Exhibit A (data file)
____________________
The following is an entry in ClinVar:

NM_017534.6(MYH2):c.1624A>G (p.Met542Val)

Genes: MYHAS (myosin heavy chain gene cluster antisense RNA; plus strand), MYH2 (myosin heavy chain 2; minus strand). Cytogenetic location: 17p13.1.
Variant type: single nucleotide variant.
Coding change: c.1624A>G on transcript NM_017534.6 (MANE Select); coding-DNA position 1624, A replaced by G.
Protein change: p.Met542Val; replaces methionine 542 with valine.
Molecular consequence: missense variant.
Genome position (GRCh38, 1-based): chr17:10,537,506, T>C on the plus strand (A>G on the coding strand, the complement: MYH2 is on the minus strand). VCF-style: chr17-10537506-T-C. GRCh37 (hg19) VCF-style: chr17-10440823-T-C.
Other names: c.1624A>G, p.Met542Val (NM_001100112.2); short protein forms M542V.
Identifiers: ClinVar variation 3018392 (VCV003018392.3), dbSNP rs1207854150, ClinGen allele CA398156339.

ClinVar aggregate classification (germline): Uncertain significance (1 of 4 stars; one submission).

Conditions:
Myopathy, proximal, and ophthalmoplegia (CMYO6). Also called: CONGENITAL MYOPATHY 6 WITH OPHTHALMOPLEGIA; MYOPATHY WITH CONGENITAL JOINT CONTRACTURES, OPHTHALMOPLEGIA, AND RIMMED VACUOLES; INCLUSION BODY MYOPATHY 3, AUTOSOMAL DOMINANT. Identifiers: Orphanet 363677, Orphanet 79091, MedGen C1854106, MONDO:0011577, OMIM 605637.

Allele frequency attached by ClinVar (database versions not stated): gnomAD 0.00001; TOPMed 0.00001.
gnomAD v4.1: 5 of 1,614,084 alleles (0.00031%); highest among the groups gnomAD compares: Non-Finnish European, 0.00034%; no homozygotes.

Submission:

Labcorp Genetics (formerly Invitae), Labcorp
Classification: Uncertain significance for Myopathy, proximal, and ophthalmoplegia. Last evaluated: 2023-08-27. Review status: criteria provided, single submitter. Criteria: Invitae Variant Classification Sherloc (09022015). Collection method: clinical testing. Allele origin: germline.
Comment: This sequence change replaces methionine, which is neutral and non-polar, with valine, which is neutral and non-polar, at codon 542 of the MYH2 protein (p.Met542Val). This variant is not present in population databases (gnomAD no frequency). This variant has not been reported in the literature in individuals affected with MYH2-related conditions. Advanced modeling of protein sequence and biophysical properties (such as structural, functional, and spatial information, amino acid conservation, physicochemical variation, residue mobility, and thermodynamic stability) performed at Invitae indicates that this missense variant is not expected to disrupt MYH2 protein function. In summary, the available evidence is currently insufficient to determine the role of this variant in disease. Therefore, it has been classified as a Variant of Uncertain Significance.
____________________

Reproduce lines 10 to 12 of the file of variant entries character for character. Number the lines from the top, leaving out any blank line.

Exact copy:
Identifiers: ClinVar variation 3018392 (VCV003018392.3), dbSNP rs1207854150, ClinGen allele CA398156339.

ClinVar aggregate classification (germline): Uncertain significance (1 of 4 stars; one submission).

Conditions: